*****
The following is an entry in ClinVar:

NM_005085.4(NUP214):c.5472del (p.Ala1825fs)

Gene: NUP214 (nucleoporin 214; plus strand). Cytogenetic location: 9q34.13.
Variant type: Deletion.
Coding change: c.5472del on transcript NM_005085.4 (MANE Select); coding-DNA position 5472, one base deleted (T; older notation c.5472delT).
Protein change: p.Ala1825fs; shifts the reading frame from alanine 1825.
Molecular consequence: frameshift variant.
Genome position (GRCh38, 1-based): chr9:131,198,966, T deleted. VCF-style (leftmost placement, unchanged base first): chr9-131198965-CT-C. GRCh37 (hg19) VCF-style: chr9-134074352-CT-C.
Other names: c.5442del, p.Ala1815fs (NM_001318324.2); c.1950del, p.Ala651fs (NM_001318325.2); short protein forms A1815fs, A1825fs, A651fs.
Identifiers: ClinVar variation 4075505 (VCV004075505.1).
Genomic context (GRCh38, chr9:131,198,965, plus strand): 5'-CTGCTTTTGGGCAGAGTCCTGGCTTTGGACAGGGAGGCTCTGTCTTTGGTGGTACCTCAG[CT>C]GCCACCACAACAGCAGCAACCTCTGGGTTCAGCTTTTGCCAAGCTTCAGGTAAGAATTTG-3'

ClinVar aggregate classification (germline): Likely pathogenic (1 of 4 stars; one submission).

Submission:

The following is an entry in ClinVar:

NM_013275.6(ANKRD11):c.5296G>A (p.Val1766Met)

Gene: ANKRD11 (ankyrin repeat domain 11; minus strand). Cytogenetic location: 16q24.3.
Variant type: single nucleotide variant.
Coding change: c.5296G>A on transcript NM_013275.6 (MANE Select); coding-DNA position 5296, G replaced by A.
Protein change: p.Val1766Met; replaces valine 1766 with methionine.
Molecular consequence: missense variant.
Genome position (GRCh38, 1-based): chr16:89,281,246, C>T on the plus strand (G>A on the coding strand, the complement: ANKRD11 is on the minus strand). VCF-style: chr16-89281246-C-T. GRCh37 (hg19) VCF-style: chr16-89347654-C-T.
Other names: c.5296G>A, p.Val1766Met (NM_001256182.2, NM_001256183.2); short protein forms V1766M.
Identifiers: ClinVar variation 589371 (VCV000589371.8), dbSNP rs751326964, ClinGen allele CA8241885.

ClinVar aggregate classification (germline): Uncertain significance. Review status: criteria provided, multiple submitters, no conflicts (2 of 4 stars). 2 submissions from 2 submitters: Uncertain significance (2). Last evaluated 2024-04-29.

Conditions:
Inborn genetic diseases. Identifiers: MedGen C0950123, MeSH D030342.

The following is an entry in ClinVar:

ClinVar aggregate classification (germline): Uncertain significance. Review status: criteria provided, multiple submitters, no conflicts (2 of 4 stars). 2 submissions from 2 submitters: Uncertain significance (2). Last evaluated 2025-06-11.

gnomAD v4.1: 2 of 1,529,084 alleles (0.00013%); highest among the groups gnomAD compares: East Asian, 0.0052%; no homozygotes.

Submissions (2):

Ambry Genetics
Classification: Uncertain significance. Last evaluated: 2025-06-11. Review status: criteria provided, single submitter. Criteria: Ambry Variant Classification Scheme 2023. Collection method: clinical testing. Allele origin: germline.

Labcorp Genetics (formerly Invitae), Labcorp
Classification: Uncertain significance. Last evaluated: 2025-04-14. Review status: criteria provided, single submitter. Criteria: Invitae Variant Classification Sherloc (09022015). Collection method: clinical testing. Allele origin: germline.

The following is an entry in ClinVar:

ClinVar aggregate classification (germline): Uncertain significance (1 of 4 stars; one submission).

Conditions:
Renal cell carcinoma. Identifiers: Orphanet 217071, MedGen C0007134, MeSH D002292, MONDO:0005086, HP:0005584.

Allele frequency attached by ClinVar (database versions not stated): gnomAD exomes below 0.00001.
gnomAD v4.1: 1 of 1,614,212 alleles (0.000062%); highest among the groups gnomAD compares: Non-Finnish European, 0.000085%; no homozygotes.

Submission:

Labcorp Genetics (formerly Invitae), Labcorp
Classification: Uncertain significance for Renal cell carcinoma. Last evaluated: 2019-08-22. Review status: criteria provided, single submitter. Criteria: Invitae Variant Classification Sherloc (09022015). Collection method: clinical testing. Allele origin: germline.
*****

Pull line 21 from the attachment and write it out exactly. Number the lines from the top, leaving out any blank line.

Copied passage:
Genome position (GRCh38, 1-based): chr16:89,281,246, C>T on the plus strand (G>A on the coding strand, the complement: ANKRD11 is on the minus strand). VCF-style: chr16-89281246-C-T. GRCh37 (hg19) VCF-style: chr16-89347654-C-T.